The average ages of Chinook declined in a corresponding manner. For example, based on tagging data conducted off the west coast of Vancouver Island in the late 1920s, Ricker (1981) estimated the spawning-age composition of unfished Chinook populations in this area to be: 12% of the population was three-year-old fish; 29%, four-years-old; 31%, five-years-old; 23%, six-years-old; and 5%, seven-years-old, yielding an average age of 4.8 years. By the mid-1990s, the average age of most British Columbia and Washington Chinook populations was less than 3.1 years. Significantly, the most common age of the majority of Chinook populations today is four-years-old, in contrast to five-years-old prior to the 1950s. In many of today’s populations, the second most common age is three-years-old, whereas prior to the 1950s it was six-years-old. This constitutes a huge decrease in spawning potential and life history diversity, and thus, in the resilience of Chinook populations to environmental challenges.

What caused this decline in age and size? Numerous factors have probably contributed to the current drastic condition of Chinook, including harvest, competition in the ocean from large hatchery releases, and large-scale changes in the ocean environment. However, the last two most likely only make worse changes that are fundamentally caused by harvest. For thousands of years prior to European colonization, Native Americans harvested salmon with traditional methods in or near the rivers as mature salmon returned from the sea to their natal waters. Generally, the descendants of Europeans used in-river gillnet fisheries during the first fifty years of commercial salmon fishing starting in the 1870s and targeted large Chinook. By the 1920s, when motorized fishing boats enabled fisheries to extend to the estuaries and the near ocean, the average size and age of many Chinook stocks within large rivers like the Sacramento/San Joaquin, Columbia, and Fraser had already been reduced, despite average catch weights that still ranged twenty to thirty pounds.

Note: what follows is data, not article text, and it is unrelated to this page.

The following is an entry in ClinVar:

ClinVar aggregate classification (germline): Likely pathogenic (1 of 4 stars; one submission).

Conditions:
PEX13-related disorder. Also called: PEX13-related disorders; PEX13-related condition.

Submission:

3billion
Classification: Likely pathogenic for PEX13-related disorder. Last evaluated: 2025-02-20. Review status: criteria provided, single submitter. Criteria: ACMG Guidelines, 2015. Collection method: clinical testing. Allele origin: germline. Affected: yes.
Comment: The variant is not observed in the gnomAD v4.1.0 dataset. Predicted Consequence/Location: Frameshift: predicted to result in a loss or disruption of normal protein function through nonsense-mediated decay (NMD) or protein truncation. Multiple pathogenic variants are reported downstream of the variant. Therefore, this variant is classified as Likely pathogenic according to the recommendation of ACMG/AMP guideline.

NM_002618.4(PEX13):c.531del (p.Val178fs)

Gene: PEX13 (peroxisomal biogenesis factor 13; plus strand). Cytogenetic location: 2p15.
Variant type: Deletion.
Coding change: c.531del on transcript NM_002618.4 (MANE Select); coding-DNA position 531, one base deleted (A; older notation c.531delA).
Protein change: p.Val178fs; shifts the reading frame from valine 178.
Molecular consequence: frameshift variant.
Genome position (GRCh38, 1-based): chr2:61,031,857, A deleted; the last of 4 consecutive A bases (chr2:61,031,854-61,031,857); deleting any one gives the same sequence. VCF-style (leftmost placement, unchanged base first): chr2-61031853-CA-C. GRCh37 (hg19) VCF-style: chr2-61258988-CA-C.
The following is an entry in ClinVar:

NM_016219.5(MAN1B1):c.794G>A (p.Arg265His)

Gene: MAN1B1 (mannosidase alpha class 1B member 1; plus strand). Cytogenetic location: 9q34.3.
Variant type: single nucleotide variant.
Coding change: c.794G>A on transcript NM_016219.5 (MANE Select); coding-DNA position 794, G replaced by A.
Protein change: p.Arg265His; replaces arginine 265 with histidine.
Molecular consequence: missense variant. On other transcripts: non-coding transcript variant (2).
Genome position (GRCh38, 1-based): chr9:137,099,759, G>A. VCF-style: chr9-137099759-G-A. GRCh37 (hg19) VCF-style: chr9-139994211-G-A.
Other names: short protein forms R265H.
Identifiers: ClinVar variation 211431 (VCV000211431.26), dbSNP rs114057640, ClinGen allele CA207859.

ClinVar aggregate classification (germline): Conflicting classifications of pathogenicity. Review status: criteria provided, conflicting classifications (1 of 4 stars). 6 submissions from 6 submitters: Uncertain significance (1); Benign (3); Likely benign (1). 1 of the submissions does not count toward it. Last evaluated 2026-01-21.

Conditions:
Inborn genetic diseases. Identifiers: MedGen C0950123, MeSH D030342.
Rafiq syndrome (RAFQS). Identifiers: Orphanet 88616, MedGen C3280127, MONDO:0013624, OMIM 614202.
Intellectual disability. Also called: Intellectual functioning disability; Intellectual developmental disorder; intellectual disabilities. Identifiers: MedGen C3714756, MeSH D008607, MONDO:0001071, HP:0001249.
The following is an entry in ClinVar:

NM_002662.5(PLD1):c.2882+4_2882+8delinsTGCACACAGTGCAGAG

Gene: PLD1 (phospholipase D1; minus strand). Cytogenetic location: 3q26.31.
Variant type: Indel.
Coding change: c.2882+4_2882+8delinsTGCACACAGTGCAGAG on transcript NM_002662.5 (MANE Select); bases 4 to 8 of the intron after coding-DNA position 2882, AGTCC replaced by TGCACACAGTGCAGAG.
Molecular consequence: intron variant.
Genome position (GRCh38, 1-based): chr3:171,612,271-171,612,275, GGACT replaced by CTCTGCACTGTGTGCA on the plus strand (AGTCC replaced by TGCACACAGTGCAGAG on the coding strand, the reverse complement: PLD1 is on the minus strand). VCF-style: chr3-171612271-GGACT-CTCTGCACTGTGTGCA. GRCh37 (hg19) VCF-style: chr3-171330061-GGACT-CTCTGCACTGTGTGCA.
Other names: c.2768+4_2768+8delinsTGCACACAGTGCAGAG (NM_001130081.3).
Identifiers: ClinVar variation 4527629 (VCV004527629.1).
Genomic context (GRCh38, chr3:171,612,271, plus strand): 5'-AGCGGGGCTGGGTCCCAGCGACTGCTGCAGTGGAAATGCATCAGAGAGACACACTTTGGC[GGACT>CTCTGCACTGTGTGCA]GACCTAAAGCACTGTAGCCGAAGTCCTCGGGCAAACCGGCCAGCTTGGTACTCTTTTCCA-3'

The consequence of developing the ocean troll fishery meant that immature, growing Chinook that were still one to three years away from maturity were subject to constant harvest pressures. This highly favored those fish that would have naturally matured at a younger age. With an ocean fishery, the longer a fish stays at sea, the greater the likelihood it will be harvested. Over time, this effect will reduce the average age and size of the population, as the portion that would have matured at an older age will now be harvested. In the case of Chinook salmon, older (and consequently larger) seven- and eight-year-old fish are disappearing from runs. These fish are the most productive within the population and their absence indicates a serious stock failure as well as an overall reduction in productive capacity. If the more productive older/larger and female fish were not targeted and released, the quality of the escapement would increase.